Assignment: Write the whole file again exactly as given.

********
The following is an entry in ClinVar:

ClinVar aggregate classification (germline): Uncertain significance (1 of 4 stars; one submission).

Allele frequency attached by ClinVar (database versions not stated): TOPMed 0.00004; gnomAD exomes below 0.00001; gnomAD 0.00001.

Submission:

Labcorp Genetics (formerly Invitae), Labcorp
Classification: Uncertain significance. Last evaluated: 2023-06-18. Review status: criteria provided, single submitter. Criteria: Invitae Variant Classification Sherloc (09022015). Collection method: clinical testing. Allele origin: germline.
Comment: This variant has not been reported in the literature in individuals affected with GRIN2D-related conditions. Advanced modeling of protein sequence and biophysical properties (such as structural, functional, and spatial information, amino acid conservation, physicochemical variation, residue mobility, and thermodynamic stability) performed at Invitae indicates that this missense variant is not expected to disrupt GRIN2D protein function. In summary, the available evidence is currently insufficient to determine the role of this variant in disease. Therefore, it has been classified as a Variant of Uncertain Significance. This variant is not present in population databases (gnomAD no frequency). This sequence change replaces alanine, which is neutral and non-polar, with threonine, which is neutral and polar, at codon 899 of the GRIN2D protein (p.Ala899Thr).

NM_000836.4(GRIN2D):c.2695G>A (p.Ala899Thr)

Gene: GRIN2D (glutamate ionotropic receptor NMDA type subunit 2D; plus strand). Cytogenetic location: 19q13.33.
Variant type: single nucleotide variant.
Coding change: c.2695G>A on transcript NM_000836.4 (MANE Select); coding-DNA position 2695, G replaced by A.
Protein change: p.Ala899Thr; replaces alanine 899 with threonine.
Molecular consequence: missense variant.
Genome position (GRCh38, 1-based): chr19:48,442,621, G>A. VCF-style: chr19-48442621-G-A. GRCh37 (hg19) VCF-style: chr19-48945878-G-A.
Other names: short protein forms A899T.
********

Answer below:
The following is an entry in ClinVar:

ClinVar aggregate classification (germline): Uncertain significance (1 of 4 stars; one submission).

Allele frequency attached by ClinVar (database versions not stated): TOPMed 0.00004; gnomAD exomes below 0.00001; gnomAD 0.00001.

Submission:

Labcorp Genetics (formerly Invitae), Labcorp
Classification: Uncertain significance. Last evaluated: 2023-06-18. Review status: criteria provided, single submitter. Criteria: Invitae Variant Classification Sherloc (09022015). Collection method: clinical testing. Allele origin: germline.
Comment: This variant has not been reported in the literature in individuals affected with GRIN2D-related conditions. Advanced modeling of protein sequence and biophysical properties (such as structural, functional, and spatial information, amino acid conservation, physicochemical variation, residue mobility, and thermodynamic stability) performed at Invitae indicates that this missense variant is not expected to disrupt GRIN2D protein function. In summary, the available evidence is currently insufficient to determine the role of this variant in disease. Therefore, it has been classified as a Variant of Uncertain Significance. This variant is not present in population databases (gnomAD no frequency). This sequence change replaces alanine, which is neutral and non-polar, with threonine, which is neutral and polar, at codon 899 of the GRIN2D protein (p.Ala899Thr).

NM_000836.4(GRIN2D):c.2695G>A (p.Ala899Thr)

Gene: GRIN2D (glutamate ionotropic receptor NMDA type subunit 2D; plus strand). Cytogenetic location: 19q13.33.
Variant type: single nucleotide variant.
Coding change: c.2695G>A on transcript NM_000836.4 (MANE Select); coding-DNA position 2695, G replaced by A.
Protein change: p.Ala899Thr; replaces alanine 899 with threonine.
Molecular consequence: missense variant.
Genome position (GRCh38, 1-based): chr19:48,442,621, G>A. VCF-style: chr19-48442621-G-A. GRCh37 (hg19) VCF-style: chr19-48945878-G-A.
Other names: short protein forms A899T.